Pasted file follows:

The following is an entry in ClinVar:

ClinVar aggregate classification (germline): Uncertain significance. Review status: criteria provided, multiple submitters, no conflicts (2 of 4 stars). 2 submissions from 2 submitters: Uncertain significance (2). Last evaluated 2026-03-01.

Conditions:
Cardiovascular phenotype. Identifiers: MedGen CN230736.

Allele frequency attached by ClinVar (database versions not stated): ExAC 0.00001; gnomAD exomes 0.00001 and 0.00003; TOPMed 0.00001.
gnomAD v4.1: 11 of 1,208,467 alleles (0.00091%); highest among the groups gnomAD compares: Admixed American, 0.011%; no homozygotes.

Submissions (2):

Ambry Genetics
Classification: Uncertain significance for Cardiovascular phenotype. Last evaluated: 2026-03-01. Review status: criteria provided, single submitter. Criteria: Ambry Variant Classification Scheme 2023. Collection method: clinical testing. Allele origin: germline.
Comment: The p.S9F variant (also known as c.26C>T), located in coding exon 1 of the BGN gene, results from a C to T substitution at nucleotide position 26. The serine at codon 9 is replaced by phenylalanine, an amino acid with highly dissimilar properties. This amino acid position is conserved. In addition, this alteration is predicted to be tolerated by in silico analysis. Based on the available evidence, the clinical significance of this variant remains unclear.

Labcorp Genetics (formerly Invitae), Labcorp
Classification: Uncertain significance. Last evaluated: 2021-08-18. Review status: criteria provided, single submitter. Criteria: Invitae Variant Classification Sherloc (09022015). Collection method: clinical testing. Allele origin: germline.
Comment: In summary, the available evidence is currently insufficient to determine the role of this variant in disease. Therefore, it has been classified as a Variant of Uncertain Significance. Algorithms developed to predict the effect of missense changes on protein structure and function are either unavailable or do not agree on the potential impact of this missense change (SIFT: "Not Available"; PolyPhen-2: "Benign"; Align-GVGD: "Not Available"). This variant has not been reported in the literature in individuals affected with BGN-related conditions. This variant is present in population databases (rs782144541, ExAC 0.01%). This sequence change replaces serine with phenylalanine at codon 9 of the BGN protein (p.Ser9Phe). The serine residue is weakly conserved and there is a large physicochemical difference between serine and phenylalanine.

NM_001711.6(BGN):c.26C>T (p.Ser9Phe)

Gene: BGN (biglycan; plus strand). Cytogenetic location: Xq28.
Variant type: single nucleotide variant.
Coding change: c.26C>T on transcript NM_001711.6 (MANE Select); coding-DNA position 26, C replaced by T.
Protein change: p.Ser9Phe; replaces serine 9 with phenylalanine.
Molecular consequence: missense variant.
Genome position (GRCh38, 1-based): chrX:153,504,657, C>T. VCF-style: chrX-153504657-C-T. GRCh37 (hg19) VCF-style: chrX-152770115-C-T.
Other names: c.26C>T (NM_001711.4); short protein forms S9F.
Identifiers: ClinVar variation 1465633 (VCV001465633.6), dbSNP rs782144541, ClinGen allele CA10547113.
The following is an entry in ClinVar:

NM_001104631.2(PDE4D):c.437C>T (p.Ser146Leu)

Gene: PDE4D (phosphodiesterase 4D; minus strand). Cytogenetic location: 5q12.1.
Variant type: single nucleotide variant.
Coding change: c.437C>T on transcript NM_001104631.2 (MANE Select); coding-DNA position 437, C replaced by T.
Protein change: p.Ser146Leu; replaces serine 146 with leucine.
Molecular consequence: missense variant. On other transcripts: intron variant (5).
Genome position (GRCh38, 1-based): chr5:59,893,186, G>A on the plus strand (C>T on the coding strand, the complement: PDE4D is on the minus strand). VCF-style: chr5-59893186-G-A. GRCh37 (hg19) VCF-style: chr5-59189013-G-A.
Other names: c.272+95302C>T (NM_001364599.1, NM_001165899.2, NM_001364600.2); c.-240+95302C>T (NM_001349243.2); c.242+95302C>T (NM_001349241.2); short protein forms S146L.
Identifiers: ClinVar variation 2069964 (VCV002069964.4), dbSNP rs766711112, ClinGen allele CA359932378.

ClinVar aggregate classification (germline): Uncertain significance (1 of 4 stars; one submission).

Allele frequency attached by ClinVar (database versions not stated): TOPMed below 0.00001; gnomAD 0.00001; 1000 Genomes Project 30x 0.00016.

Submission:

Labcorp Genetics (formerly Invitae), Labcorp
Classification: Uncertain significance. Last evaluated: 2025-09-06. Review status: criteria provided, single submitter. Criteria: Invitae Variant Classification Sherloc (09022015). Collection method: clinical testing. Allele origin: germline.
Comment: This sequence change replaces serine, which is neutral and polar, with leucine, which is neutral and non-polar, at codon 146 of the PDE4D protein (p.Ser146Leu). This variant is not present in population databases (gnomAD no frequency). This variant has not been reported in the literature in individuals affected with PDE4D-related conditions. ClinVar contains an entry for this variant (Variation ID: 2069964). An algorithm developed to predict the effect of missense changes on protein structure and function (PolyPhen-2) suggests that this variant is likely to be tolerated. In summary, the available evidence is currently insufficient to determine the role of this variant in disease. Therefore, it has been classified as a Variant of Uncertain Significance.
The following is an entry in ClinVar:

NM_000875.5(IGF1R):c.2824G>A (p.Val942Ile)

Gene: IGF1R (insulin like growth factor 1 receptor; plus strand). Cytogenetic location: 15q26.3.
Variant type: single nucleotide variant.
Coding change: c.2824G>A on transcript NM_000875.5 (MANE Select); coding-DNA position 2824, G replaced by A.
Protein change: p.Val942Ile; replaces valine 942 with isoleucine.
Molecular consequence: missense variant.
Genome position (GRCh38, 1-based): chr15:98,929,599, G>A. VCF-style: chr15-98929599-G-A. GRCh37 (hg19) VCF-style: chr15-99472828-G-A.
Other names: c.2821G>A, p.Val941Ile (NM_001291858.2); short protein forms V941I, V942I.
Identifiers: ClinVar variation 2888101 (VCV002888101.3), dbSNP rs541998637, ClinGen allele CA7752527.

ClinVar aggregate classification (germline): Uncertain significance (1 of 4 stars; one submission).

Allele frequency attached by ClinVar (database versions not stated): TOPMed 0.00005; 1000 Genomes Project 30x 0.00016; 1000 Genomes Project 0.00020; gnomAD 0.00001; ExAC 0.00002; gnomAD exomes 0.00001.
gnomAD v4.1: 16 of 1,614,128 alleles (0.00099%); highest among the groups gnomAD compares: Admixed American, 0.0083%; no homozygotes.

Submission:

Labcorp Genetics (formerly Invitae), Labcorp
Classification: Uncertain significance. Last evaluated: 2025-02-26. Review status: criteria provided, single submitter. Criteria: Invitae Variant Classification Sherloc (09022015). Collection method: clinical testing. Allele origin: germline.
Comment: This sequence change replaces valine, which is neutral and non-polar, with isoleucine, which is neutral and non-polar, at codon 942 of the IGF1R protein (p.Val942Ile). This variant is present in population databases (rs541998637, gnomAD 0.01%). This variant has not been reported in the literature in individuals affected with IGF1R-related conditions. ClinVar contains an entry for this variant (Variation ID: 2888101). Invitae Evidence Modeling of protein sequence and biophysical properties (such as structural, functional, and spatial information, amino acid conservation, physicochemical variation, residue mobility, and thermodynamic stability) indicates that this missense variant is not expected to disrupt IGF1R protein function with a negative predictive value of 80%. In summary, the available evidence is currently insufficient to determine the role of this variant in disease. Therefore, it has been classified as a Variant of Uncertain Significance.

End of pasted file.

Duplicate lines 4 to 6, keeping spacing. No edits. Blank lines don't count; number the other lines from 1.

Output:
Cardiovascular phenotype. Identifiers: MedGen CN230736.

Allele frequency attached by ClinVar (database versions not stated): ExAC 0.00001; gnomAD exomes 0.00001 and 0.00003; TOPMed 0.00001.
gnomAD v4.1: 11 of 1,208,467 alleles (0.00091%); highest among the groups gnomAD compares: Admixed American, 0.011%; no homozygotes.